William III and the War in Ireland in Twelve Objects: 8. British Army Plug Bayonet
Updated: Jun 1, 2020
This late Seventeenth Century Plug Bayonet reflected the changing circumstances of the Glorious Revolution.
The markings on the hilt and guard make reference to ‘Albany’, which demonstrates that this item belonged to a soldier serving with the regiment that was raised by James II prior to his becoming king in 1685.
In the years before becoming king, James Stuart was Duke of York and Albany. After the Third Anglo-Dutch War (1672-74) his Maritime Regiment of Foot were part of a force that was left in Europe to fight alongside the French. That is why, on the hilt guard is stamped the 6th Albany Regiment. If the bayonet is turned over, it reveals a change of allegiance during the Glorious Revolution.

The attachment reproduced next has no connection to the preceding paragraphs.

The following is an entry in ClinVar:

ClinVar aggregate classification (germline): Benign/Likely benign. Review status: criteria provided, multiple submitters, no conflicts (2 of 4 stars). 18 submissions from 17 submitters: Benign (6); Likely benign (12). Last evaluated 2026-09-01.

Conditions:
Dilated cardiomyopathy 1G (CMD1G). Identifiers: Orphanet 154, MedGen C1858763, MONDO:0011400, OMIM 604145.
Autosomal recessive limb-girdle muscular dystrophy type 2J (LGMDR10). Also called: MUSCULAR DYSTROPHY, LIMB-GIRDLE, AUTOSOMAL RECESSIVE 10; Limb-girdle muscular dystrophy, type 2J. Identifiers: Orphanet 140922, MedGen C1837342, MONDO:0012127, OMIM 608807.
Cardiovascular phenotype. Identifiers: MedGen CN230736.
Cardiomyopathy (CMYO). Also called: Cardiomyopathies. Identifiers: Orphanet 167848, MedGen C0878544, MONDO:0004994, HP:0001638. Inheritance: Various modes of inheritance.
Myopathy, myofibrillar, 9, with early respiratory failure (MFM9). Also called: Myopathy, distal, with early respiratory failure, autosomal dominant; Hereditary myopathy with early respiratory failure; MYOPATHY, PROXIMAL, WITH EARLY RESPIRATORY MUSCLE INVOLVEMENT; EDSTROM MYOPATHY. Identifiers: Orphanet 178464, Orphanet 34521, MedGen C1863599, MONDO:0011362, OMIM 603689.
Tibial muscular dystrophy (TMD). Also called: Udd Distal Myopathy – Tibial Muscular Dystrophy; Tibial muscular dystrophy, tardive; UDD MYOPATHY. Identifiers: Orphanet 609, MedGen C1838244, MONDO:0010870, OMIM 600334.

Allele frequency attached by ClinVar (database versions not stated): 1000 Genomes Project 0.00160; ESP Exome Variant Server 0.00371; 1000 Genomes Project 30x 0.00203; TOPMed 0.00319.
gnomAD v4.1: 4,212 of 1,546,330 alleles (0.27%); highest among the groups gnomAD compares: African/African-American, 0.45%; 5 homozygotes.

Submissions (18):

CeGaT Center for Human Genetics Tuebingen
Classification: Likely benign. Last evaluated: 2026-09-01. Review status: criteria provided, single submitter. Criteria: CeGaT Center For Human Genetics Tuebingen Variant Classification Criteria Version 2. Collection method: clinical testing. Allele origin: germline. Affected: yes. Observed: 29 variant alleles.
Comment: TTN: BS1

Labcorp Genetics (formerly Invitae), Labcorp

The markings on the lower section of the blade indicate that some, if not all, of the regiment switched sides at the beginning of the Glorious Revolution. This change of allegiance makes the piece quite interesting as it reflects the fact that many soldiers and regiments, who had been serving together prior to 1688, ended up fighting on rival sides during the war in Ireland.
The soldier who used this weapon may have been conscious that the regiment had originally been loyal to James Stuart so etched WR and 1689 on the blade to show his support for William and the Glorious Revolution.